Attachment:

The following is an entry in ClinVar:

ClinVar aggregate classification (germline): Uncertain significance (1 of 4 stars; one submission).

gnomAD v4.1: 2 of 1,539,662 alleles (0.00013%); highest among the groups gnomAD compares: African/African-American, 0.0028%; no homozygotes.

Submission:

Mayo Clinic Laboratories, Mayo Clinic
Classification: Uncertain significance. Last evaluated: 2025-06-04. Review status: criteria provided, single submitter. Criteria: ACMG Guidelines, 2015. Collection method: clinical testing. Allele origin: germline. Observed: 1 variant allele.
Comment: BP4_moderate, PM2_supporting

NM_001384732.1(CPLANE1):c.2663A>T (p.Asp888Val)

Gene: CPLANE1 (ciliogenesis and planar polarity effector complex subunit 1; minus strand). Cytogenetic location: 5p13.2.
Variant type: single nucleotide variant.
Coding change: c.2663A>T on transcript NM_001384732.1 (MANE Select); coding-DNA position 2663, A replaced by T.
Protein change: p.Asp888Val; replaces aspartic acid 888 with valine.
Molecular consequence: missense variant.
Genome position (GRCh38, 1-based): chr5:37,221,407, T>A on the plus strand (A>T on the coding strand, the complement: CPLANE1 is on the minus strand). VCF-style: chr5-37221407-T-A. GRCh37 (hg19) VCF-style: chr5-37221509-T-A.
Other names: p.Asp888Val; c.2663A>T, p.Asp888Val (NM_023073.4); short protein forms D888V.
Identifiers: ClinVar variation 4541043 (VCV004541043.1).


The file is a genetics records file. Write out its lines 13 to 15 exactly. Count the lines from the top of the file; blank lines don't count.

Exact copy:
Molecular consequence: missense variant.
Genome position (GRCh38, 1-based): chr5:37,221,407, T>A on the plus strand (A>T on the coding strand, the complement: CPLANE1 is on the minus strand). VCF-style: chr5-37221407-T-A. GRCh37 (hg19) VCF-style: chr5-37221509-T-A.
Other names: p.Asp888Val; c.2663A>T, p.Asp888Val (NM_023073.4); short protein forms D888V.